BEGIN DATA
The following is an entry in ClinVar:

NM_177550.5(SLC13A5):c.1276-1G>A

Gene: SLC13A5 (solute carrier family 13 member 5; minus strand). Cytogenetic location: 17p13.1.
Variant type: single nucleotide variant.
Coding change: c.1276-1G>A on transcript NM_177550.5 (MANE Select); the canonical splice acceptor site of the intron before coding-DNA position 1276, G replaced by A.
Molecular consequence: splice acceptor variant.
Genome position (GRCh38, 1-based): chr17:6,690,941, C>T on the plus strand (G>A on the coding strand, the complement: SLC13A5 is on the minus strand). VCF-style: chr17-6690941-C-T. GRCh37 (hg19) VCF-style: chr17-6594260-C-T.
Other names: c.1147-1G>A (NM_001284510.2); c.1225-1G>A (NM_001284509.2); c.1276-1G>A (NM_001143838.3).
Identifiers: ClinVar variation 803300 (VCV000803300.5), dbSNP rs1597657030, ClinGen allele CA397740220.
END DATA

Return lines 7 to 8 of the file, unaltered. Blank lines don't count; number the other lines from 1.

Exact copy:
Genome position (GRCh38, 1-based): chr17:6,690,941, C>T on the plus strand (G>A on the coding strand, the complement: SLC13A5 is on the minus strand). VCF-style: chr17-6690941-C-T. GRCh37 (hg19) VCF-style: chr17-6594260-C-T.
Other names: c.1147-1G>A (NM_001284510.2); c.1225-1G>A (NM_001284509.2); c.1276-1G>A (NM_001143838.3).